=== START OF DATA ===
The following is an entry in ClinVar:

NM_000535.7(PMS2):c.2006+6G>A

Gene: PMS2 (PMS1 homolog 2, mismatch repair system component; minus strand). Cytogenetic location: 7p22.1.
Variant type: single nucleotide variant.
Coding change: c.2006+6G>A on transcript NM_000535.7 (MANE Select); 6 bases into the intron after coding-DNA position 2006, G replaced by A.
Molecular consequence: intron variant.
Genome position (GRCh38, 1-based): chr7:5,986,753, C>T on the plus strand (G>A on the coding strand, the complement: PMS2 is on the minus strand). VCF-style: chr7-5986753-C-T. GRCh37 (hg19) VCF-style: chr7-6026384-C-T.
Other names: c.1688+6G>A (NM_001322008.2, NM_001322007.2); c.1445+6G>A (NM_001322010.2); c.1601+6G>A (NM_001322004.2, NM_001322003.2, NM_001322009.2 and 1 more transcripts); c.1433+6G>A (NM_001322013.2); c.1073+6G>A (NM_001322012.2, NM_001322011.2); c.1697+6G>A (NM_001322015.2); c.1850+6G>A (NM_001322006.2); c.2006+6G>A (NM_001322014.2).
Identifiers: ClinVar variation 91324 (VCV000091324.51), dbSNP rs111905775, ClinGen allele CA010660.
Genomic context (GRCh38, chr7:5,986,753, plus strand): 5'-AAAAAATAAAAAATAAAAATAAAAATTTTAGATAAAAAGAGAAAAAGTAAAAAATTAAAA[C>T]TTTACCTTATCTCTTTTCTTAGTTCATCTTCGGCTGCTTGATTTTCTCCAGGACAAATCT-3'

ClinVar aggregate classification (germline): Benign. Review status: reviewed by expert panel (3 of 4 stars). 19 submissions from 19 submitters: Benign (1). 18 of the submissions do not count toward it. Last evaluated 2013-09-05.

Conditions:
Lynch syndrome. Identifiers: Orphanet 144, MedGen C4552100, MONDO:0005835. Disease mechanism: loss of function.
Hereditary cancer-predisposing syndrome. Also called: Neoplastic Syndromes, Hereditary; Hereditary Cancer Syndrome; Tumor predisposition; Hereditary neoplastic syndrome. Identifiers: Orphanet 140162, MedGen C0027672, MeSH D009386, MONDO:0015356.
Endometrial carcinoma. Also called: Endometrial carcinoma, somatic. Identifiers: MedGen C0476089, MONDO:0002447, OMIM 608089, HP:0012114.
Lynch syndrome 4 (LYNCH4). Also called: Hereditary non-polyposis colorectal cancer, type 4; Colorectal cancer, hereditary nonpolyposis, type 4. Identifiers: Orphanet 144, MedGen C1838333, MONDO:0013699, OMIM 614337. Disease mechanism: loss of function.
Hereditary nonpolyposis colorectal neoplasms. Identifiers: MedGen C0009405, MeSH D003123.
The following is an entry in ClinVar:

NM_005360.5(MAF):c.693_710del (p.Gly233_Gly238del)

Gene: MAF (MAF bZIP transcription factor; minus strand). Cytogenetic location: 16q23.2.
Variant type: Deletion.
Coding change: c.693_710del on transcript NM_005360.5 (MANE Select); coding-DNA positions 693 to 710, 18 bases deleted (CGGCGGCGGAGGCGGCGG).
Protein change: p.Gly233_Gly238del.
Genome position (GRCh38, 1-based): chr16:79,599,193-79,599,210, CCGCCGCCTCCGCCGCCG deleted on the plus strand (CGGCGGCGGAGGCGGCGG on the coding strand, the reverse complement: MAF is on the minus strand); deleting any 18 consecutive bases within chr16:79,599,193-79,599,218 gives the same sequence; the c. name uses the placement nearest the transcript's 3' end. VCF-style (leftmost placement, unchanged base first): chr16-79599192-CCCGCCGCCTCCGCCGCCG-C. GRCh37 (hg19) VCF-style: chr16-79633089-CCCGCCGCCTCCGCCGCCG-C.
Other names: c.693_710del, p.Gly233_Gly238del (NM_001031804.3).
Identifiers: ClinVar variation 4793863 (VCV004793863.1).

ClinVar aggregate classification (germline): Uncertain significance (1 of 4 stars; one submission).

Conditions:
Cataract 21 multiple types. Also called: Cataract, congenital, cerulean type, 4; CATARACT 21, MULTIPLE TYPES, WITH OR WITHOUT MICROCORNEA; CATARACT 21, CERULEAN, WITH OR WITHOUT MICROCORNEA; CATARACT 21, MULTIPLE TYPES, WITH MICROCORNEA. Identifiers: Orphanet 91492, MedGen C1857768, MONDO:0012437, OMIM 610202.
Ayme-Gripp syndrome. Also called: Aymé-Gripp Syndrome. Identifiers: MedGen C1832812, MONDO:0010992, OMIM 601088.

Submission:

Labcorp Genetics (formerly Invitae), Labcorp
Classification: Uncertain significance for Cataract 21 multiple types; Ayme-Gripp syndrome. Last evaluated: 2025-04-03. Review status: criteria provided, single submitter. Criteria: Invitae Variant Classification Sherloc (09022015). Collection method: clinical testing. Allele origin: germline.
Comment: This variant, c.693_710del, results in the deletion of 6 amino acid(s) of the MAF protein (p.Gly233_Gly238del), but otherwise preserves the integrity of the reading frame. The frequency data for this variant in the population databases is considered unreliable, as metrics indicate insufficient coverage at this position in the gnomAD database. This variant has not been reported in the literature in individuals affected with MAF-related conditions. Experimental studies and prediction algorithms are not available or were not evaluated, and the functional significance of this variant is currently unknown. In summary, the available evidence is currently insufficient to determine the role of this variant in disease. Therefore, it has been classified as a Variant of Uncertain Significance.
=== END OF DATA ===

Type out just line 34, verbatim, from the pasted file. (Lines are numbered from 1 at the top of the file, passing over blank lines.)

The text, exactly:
Comment: This variant, c.693_710del, results in the deletion of 6 amino acid(s) of the MAF protein (p.Gly233_Gly238del), but otherwise preserves the integrity of the reading frame. The frequency data for this variant in the population databases is considered unreliable, as metrics indicate insufficient coverage at this position in the gnomAD database. This variant has not been reported in the literature in individuals affected with MAF-related conditions. Experimental studies and prediction algorithms are not available or were not evaluated, and the functional significance of this variant is currently unknown. In summary, the available evidence is currently insufficient to determine the role of this variant in disease. Therefore, it has been classified as a Variant of Uncertain Significance.